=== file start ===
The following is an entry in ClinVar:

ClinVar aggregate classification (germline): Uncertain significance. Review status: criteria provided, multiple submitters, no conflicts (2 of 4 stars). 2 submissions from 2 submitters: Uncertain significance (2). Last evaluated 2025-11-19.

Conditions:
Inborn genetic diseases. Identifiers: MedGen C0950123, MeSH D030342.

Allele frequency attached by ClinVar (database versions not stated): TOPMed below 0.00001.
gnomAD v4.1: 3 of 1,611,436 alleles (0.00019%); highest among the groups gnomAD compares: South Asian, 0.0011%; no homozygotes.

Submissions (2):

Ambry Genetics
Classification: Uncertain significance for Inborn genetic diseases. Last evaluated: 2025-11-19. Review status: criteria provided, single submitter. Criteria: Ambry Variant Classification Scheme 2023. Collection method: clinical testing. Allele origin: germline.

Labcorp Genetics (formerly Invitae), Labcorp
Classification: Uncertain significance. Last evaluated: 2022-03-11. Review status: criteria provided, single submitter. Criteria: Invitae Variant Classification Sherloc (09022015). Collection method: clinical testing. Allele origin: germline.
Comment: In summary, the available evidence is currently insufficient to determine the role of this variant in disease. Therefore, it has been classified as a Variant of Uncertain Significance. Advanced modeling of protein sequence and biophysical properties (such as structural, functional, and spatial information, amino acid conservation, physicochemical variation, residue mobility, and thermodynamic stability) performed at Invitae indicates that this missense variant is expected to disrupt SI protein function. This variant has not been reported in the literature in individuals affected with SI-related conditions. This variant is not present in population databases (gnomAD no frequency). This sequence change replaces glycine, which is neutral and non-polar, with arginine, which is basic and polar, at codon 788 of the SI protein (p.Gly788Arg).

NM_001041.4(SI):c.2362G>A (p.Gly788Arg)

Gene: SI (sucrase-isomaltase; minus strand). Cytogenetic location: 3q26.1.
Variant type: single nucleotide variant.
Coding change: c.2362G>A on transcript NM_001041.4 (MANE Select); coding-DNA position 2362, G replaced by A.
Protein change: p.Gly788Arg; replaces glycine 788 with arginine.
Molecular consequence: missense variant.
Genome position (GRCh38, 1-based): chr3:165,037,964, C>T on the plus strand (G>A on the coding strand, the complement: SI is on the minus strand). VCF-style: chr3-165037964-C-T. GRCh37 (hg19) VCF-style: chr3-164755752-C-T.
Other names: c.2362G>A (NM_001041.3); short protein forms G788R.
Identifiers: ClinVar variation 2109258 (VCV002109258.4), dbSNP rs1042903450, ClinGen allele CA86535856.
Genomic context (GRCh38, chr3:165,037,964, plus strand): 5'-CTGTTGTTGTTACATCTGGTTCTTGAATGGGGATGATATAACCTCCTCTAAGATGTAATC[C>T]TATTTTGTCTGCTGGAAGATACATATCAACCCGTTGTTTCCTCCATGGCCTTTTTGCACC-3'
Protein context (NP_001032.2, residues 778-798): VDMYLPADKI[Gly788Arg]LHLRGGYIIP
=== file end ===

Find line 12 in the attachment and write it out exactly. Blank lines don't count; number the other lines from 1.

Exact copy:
Comment: In summary, the available evidence is currently insufficient to determine the role of this variant in disease. Therefore, it has been classified as a Variant of Uncertain Significance. Advanced modeling of protein sequence and biophysical properties (such as structural, functional, and spatial information, amino acid conservation, physicochemical variation, residue mobility, and thermodynamic stability) performed at Invitae indicates that this missense variant is expected to disrupt SI protein function. This variant has not been reported in the literature in individuals affected with SI-related conditions. This variant is not present in population databases (gnomAD no frequency). This sequence change replaces glycine, which is neutral and non-polar, with arginine, which is basic and polar, at codon 788 of the SI protein (p.Gly788Arg).